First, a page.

About Biogas and Biomass
Biogas is manufactured from biomass. Various definitions of potential can apply to biogas in relation to biomass. These are outlined below.
Theoretical potential refers to the total amount of solar energy embodied annually in plants as a result of the process of photosynthesis. It is defined according to the rainfall and sunlight a given region receives during a given season.
Technical potential is that portion of the theoretical biomass potential that is harvestable for biogas under existing technical and structural conditions. The parameters that define technical potential, in addition to rainfall and sunlight, include available crop technologies, the distance between the biomass growing site and the biogas generation site, and the transportability of the biomass.
Economic potential is that portion of the technical potential that can be produced economically.
Economic potential depends on the prices of biomass and biogas, as determined in the market by supply and demand. Demand for biomass for energetic and above all material uses (such as food for humans and livestock) plays a deciding role in determining economic potential.
Because biogas can in principle be generated from any organic compound, the biomass feedstocks that can be used to produce biogas are diverse.
Some biomass feedstocks come from farms in the form of plants. Others come from other processes, or from animals, in the form of waste materials like household garbage and sewer sludge. Biomass suitable for use in biogas production is called “feedstock.”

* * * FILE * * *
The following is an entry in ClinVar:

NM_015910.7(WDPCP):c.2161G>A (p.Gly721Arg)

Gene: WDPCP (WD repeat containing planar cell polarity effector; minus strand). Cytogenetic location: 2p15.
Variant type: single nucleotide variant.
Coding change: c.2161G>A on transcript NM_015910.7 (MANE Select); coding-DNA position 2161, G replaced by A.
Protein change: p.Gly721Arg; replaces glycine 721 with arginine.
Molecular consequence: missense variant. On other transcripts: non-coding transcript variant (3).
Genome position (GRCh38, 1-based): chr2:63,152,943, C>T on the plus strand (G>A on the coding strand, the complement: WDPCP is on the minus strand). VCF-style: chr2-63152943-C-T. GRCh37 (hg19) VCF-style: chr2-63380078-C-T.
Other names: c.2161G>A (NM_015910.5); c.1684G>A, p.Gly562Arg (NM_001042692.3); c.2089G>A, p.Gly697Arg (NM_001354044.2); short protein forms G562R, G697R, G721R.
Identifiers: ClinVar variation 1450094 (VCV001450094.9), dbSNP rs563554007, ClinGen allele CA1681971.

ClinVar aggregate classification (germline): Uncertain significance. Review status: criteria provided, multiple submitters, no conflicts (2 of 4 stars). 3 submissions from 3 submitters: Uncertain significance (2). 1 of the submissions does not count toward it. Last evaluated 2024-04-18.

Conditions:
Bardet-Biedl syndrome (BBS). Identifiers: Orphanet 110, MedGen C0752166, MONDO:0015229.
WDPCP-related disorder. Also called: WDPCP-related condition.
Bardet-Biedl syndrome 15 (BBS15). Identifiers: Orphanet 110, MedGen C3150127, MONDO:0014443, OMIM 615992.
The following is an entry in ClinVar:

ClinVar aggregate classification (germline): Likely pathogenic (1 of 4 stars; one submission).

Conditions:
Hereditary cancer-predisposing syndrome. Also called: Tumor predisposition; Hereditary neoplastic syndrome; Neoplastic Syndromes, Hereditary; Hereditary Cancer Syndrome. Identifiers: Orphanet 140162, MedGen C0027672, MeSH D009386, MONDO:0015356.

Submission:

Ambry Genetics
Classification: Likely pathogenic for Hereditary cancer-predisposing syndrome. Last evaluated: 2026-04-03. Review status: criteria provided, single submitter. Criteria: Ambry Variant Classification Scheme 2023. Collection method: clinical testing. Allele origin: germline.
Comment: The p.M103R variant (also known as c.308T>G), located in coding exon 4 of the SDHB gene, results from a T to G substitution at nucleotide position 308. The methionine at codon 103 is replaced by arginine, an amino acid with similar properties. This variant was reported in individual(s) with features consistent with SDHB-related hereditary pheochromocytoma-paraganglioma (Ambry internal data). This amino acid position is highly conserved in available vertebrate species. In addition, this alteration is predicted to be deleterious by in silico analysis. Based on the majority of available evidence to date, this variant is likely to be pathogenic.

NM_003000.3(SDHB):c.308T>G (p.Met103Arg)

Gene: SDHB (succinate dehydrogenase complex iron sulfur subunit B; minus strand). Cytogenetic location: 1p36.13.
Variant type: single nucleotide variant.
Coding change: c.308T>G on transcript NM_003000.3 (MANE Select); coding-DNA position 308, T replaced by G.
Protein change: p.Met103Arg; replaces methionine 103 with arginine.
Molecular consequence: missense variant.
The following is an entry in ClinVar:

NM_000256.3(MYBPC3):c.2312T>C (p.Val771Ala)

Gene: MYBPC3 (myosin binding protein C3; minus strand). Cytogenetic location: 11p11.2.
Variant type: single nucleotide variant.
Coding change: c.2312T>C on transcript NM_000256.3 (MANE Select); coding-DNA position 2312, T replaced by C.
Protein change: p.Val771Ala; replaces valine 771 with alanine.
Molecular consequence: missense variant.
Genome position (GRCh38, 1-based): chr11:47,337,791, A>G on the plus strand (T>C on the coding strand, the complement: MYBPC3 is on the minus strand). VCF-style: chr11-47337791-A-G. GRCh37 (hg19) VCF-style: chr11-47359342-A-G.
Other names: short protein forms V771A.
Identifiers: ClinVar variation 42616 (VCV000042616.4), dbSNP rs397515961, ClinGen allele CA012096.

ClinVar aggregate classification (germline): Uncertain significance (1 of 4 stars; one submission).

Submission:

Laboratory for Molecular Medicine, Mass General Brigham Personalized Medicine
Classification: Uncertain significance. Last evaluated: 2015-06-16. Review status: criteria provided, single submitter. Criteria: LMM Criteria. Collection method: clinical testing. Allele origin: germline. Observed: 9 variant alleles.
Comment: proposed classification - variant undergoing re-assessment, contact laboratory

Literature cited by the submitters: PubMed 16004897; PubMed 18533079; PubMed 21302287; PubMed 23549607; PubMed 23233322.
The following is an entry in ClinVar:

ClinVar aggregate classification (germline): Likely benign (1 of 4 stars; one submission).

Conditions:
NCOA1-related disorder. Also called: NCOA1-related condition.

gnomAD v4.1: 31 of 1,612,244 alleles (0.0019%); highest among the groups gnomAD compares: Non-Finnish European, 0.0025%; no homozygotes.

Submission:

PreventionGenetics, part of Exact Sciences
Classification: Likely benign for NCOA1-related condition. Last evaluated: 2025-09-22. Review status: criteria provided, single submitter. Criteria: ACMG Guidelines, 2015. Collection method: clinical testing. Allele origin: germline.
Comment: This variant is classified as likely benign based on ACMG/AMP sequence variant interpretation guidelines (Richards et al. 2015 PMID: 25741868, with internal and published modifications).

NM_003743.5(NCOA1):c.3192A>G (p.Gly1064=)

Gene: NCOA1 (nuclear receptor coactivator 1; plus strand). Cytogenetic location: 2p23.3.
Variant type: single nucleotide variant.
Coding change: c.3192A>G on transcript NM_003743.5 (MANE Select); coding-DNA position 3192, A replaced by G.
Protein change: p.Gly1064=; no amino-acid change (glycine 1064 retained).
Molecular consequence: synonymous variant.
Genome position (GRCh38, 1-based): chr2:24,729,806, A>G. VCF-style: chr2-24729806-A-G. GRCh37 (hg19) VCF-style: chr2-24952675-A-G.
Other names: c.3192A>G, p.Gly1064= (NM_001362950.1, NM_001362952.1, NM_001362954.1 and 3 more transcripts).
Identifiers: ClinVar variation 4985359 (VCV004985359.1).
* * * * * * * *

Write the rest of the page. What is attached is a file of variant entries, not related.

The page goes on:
Waste’s suitability for use as a feedstocks brings every available organic material into question. Especially useful for biogas generation are sewer sludge, kitchen rubbish, and liquid manure, which as waste products are abundant and affordable.
The term “energy plants” refers to crops that are cultivated especially for the purpose of energy production. These generally include crops with high photosynthetic rates that grow quickly in the climatic conditions of a given region. In central Europe, such plants include corn, rapeseed, and rye. Many tropical countries use sugarcane extensively as an energy plant.
Energy plants for biogas generation
Corn is especially well-adapted for use in biogas facilities, though cereals (such as rye) and/or grass cuttings are also acceptable. The plants most suitable for use in biogas generation vary from region to region; they must be chosen with consideration for local conditions. It is important to ensure that local land use changes associated with energy plant cultivation do not yield negative ecological effects.